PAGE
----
Modern Warfare and the Role of Cyber Resilience

5 Key Actions That Prudent Business and Security Leaders Should Consider to Ensure Protection and Resilience

Tensions in the Baltic States and other areas around the globe are providing opportunities for threat actors that span nation-states, organized cybercriminals, domestic violent extremists, and generic “hacktivists” and “script kiddies”.

The current events in that region are a warning signal for business and operational leaders to act in assessing their risk posture, mitigating unacceptable risk, and increasing resiliency for plausible disruptions.

For cybersecurity professionals, this is a “Deja-vu” moment. Cyber warfare (the use of digital attacks against a target, such as an enemy state) has increasingly become an established form of asymmetric pressure even in the absence of military action.

In 2007, a denial-of-service attack was used to disrupt the financial markets and government operations in Estonia over disagreements with Russia. Russia initiated cyber-attacks on both Georgia and Crimea prior to, and during the invasions, both focused on financial institutions. Another attack concentrated on the Ukraine Power Grid, resulting in power outages - for over 230,000 users. This attack, the first publicly acknowledged successful cyber-attack on a power grid, remotely shut off substations, and disabled or destroyed IT infrastructure components.

The effectiveness of these actions prompted military organizations around the world to reconsider the importance of network security to modern military doctrine, and for cyber as an additional “battlespace”.

The Financial Services and Energy Markets are especially at risk in the current environment. Both markets provide stability as the underpinnings of society; banking by enabling commerce and economic trust, and the energy market providing light, heat, and transportation.

We’ve already seen consequences for banks. The current administration has already stated directly that their sanctions plan targets Russian Banks. UniCredit, one of several European banks with significant exposure to Russia, pulled out of potential bid for Russian bank over the Ukraine tensions. Additionally, DDoS attacks are costly for Financial Institutions. The average cost of a DDoS attack on a financial services organization reported to be up to $1.8 million.

From an energy perspective, Europe relies on Russia for around 35% of its natural gas. Europe is having a much colder winter than expected and have experienced a 600% increase in gas prices over the past year with its dependency on Russian natural gas.

Additionally, supply chain attacks can be expected as an extension of offensive disruption operations and are being utilized by advanced adversaries. These attackers often use new techniques and tools that increase the difficulty of detection, and they might leverage multiple attack techniques. Supply chain attacks expand the scope further than typical cyber-attacks.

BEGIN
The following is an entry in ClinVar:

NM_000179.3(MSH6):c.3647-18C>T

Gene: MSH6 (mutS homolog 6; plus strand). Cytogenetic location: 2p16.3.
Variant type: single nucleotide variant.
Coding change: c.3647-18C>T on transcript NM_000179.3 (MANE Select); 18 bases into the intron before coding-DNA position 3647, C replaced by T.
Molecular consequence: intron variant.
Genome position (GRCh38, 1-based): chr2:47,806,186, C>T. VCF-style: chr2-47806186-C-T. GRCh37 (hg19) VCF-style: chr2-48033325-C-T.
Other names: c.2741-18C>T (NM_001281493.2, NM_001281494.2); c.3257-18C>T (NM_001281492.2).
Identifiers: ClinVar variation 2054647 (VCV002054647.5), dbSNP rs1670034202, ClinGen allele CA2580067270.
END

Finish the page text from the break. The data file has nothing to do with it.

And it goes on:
The recent crisis in Ukraine bears a similarity with past security attacks which necessitates a need to be prepared. To ensure protection and resilience, prudent business and security leaders supporting and managing the infrastructure of these markets should consider the following actions:

Modern Warfare Article

  1. Validate and fortify the security of your perimeter defenses, inventories of key assets (staff, applications, data, vendors, etc.) and critical points of failure, and reviewing maximum allowable downtime estimates to manage risk exposure. Importantly, ensure segregation of operational Technology (OT) from your mission critical information technology (IT) systems and data resources from the rest of the organization.
  2. Run scenario-based simulation tests to prepare and identify any gaps in your security and resiliency plans.
  3. Review and enhance your Incident Response and Crisis Management capabilities, recovery and communications plans, and contact lists. Open clear escalation channels to high-risk areas of the business to establish a rapid response capability.
  4. Review and confirm agreements for your third-party incident response support by asking questions such as, is your organization guaranteed priority support in the event of widespread problems? Is this documented in your service level agreements? Do you have a backup, or alternate provider?
  5. Implement security best practices and guidance provided by security frameworks such as NIST 800-53 and 800-171

Experience has taught the world that the velocity of cyber-attacks prohibits a “we’ll figure it out when it happens” approach to managing this risk. “Failure to Plan” is not “Planning to Fail” in today’s cyber world; “Failure to Plan” is ensuring failure.

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